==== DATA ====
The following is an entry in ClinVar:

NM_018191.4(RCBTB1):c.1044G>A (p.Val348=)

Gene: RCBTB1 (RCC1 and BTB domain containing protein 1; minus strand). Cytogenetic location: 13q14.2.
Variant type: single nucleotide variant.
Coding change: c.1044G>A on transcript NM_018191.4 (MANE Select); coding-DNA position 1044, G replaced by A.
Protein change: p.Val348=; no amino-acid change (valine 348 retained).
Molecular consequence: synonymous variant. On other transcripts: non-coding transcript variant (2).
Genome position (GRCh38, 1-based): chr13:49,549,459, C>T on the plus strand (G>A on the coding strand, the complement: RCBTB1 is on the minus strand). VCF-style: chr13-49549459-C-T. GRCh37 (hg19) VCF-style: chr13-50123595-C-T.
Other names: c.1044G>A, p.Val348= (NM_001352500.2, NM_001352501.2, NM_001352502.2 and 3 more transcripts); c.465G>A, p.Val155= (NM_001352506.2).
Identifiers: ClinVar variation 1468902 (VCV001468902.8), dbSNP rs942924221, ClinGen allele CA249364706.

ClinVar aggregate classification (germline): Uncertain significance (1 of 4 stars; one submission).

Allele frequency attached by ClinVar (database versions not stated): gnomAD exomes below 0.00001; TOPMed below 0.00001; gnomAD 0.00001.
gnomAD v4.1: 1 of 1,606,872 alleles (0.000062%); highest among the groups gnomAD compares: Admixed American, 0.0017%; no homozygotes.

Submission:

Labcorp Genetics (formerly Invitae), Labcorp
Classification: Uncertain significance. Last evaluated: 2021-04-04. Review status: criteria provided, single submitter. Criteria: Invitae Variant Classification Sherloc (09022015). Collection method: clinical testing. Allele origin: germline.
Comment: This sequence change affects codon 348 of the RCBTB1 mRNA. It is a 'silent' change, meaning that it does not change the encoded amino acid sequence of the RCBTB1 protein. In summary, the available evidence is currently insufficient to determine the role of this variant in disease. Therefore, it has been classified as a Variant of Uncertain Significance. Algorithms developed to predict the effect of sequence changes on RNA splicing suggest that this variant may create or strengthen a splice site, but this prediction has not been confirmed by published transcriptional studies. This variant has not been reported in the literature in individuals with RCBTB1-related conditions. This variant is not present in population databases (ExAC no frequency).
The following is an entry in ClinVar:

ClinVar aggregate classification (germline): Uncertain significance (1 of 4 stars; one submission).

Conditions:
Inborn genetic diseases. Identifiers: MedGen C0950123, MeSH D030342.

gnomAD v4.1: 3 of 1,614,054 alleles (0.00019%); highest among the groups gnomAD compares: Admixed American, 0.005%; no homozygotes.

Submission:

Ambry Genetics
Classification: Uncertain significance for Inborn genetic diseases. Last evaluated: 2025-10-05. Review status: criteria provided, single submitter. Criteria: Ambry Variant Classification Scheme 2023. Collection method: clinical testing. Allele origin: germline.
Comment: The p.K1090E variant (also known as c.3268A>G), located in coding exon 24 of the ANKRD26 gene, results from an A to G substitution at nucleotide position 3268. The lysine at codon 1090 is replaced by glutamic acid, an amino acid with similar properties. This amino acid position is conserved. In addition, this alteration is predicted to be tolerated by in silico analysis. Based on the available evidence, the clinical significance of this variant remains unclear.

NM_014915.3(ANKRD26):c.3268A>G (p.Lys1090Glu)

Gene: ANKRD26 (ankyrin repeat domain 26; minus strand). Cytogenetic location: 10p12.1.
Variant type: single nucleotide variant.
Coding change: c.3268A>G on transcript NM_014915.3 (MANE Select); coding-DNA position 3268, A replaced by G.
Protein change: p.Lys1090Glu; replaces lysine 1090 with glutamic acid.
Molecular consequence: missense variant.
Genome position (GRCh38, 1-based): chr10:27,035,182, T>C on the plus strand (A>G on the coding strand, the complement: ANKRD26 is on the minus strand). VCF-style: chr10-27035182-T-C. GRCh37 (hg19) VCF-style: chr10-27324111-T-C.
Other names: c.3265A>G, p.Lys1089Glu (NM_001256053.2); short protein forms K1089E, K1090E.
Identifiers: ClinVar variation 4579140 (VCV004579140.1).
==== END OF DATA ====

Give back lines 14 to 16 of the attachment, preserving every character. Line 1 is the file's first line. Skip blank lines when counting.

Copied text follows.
Submission:

Labcorp Genetics (formerly Invitae), Labcorp
Classification: Uncertain significance. Last evaluated: 2021-04-04. Review status: criteria provided, single submitter. Criteria: Invitae Variant Classification Sherloc (09022015). Collection method: clinical testing. Allele origin: germline.